The coming year is shaping up to be a challenging one for Asian central bankers, confronted with a balancing act of supporting economic growth whilst guarding against potential volatility arising from the normalization of U.S. interest rates.
But there is one source of respite as policymakers tread this delicate course: receding inflationary pressures.
"The benign inflation outlook is helpful as it gives Asian policy makers breathing room at a time when global outlook remains multidirectional, with the U.S. economy showing strength while EU and China look to be losing momentum," said Taimur Baig, chief economist, Asia at Deutsche Bank.
With the exception of India and Indonesia, the bank sees no more than 4 percent inflation anywhere in Asia next year thanks to a favorable food and fuel price dynamic.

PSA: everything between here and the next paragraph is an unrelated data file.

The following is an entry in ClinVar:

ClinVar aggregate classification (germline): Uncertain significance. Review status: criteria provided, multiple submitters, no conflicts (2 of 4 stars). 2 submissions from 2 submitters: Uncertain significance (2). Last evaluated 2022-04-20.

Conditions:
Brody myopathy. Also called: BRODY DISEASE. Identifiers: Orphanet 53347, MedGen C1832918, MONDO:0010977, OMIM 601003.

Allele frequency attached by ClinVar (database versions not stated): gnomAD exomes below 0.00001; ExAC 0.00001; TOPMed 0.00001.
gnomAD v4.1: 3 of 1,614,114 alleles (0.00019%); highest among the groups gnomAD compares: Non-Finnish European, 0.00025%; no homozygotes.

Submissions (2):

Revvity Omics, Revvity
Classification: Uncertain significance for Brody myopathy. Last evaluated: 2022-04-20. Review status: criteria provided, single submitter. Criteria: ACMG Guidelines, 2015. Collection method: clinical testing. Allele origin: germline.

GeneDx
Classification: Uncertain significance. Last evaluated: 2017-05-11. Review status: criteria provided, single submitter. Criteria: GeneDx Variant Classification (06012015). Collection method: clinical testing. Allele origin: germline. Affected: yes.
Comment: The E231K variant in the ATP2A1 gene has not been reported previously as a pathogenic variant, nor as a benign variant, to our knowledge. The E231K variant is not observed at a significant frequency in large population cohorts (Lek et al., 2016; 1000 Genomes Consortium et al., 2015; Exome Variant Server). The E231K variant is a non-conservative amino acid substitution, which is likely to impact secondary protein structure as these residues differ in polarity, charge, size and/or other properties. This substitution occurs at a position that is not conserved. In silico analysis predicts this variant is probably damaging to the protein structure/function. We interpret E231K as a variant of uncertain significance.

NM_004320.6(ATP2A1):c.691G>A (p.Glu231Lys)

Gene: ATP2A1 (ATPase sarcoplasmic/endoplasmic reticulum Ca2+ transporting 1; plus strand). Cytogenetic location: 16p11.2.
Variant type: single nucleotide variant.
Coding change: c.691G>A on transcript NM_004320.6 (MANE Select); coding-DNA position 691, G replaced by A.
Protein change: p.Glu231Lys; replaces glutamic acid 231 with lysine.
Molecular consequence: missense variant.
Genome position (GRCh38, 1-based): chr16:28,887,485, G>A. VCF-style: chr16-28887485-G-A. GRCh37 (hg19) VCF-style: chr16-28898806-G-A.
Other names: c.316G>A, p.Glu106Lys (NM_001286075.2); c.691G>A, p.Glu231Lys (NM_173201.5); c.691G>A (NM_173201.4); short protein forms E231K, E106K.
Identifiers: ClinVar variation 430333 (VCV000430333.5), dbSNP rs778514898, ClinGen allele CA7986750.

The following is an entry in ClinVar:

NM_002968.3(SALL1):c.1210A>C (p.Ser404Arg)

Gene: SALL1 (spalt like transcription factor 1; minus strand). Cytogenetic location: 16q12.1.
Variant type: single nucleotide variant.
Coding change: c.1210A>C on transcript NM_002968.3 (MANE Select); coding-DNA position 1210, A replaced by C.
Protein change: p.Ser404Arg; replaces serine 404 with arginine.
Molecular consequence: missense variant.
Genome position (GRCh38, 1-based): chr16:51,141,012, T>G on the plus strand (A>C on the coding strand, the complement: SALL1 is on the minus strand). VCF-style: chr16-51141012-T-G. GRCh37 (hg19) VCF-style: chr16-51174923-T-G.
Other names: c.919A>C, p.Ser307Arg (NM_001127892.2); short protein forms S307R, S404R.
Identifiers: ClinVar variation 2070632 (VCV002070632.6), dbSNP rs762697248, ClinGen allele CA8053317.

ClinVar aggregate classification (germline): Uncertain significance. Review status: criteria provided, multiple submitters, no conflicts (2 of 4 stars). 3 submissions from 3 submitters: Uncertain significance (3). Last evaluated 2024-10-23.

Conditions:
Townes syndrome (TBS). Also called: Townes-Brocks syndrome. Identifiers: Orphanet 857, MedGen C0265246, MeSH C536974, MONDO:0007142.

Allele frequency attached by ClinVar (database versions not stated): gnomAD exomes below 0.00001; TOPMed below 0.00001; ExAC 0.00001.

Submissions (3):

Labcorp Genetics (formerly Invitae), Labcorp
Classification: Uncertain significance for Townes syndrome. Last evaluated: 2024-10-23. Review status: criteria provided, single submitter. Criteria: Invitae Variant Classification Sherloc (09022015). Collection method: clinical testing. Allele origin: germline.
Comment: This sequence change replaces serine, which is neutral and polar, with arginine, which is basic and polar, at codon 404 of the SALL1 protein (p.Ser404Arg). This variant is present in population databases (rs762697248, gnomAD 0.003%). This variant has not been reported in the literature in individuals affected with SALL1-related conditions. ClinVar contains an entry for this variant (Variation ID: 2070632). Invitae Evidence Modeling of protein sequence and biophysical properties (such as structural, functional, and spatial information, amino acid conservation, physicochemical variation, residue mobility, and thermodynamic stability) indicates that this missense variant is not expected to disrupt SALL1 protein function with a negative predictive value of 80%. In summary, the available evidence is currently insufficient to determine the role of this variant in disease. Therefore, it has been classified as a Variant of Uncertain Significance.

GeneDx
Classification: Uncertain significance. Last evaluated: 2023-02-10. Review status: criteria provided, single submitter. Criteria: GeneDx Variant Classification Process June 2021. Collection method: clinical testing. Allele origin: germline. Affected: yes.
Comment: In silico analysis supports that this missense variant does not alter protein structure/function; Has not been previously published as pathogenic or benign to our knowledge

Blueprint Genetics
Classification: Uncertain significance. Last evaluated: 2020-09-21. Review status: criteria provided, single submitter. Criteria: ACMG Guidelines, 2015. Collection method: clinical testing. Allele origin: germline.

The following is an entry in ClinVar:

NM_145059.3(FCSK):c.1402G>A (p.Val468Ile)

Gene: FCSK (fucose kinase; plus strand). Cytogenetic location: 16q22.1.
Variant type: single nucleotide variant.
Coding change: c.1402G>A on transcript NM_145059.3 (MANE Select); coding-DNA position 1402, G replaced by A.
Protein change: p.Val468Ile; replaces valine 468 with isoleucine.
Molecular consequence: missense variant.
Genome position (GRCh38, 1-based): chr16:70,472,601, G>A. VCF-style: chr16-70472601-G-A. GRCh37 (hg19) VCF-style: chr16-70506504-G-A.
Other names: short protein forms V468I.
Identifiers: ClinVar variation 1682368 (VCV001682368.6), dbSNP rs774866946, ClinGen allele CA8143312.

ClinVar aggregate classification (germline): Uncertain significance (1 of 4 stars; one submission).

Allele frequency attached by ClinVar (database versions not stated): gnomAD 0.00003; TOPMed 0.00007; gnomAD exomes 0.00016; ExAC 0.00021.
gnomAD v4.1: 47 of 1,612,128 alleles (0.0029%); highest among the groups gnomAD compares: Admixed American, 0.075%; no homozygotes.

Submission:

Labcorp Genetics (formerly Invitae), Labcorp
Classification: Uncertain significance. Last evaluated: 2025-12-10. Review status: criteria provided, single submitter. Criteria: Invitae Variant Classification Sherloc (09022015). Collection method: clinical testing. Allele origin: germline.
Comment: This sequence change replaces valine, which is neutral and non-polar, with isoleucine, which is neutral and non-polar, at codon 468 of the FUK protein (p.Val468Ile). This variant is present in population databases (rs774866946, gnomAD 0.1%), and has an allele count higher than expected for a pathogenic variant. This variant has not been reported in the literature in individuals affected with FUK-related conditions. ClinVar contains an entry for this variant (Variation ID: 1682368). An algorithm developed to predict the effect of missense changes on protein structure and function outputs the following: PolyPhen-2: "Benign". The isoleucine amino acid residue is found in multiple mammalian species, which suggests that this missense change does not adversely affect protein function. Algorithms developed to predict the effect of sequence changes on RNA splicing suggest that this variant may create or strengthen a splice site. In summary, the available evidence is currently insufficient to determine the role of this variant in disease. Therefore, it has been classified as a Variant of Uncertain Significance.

Some will cut…
There are rate cuts in store for China, India, and South Korea in 2015, the bank predicts.
The People's Bank of China (PBoC) and the Reserve Bank of India (RBI) are forecast to cut rates by 50 basis points and Bank of Korea by 25 basis points over the course of the year.
The PBOC has resisted calls for broad-based monetary easing this year, resorting to targeted reserve requirement ratio (RRR) cuts for banks which actively engaged in lending to the agricultural sector and SME customers.